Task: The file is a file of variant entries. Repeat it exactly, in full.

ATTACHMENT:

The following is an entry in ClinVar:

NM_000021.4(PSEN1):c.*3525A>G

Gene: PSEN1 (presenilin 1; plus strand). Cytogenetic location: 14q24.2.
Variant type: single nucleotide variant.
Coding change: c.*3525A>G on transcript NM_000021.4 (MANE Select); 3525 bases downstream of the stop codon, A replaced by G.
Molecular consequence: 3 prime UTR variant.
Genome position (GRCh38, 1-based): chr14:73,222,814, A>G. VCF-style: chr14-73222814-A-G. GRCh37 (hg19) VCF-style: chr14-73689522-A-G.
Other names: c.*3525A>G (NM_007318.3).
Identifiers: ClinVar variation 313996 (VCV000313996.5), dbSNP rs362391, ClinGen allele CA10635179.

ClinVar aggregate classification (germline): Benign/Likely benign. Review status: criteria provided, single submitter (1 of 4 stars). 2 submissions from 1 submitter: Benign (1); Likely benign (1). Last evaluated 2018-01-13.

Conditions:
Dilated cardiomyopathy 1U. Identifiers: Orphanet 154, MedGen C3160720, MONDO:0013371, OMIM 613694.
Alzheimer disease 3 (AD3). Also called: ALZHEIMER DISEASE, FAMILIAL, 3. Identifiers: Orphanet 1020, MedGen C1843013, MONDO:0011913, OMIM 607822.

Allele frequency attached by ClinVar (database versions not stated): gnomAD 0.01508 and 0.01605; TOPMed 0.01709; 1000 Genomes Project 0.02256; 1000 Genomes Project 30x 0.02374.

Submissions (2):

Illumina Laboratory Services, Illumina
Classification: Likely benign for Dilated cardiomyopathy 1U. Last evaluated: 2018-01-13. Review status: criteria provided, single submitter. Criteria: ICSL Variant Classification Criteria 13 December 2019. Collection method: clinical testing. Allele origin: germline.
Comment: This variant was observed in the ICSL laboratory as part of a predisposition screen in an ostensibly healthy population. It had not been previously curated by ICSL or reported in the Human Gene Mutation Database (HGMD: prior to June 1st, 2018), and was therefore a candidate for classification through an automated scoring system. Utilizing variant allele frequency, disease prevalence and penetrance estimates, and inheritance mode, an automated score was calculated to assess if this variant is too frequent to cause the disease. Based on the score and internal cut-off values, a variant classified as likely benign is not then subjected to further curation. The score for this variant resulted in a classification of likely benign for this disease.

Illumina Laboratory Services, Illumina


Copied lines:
The following is an entry in ClinVar:

NM_000021.4(PSEN1):c.*3525A>G

Gene: PSEN1 (presenilin 1; plus strand). Cytogenetic location: 14q24.2.
Variant type: single nucleotide variant.
Coding change: c.*3525A>G on transcript NM_000021.4 (MANE Select); 3525 bases downstream of the stop codon, A replaced by G.
Molecular consequence: 3 prime UTR variant.
Genome position (GRCh38, 1-based): chr14:73,222,814, A>G. VCF-style: chr14-73222814-A-G. GRCh37 (hg19) VCF-style: chr14-73689522-A-G.
Other names: c.*3525A>G (NM_007318.3).
Identifiers: ClinVar variation 313996 (VCV000313996.5), dbSNP rs362391, ClinGen allele CA10635179.

ClinVar aggregate classification (germline): Benign/Likely benign. Review status: criteria provided, single submitter (1 of 4 stars). 2 submissions from 1 submitter: Benign (1); Likely benign (1). Last evaluated 2018-01-13.

Conditions:
Dilated cardiomyopathy 1U. Identifiers: Orphanet 154, MedGen C3160720, MONDO:0013371, OMIM 613694.
Alzheimer disease 3 (AD3). Also called: ALZHEIMER DISEASE, FAMILIAL, 3. Identifiers: Orphanet 1020, MedGen C1843013, MONDO:0011913, OMIM 607822.

Allele frequency attached by ClinVar (database versions not stated): gnomAD 0.01508 and 0.01605; TOPMed 0.01709; 1000 Genomes Project 0.02256; 1000 Genomes Project 30x 0.02374.

Submissions (2):

Illumina Laboratory Services, Illumina
Classification: Likely benign for Dilated cardiomyopathy 1U. Last evaluated: 2018-01-13. Review status: criteria provided, single submitter. Criteria: ICSL Variant Classification Criteria 13 December 2019. Collection method: clinical testing. Allele origin: germline.
Comment: This variant was observed in the ICSL laboratory as part of a predisposition screen in an ostensibly healthy population. It had not been previously curated by ICSL or reported in the Human Gene Mutation Database (HGMD: prior to June 1st, 2018), and was therefore a candidate for classification through an automated scoring system. Utilizing variant allele frequency, disease prevalence and penetrance estimates, and inheritance mode, an automated score was calculated to assess if this variant is too frequent to cause the disease. Based on the score and internal cut-off values, a variant classified as likely benign is not then subjected to further curation. The score for this variant resulted in a classification of likely benign for this disease.

Illumina Laboratory Services, Illumina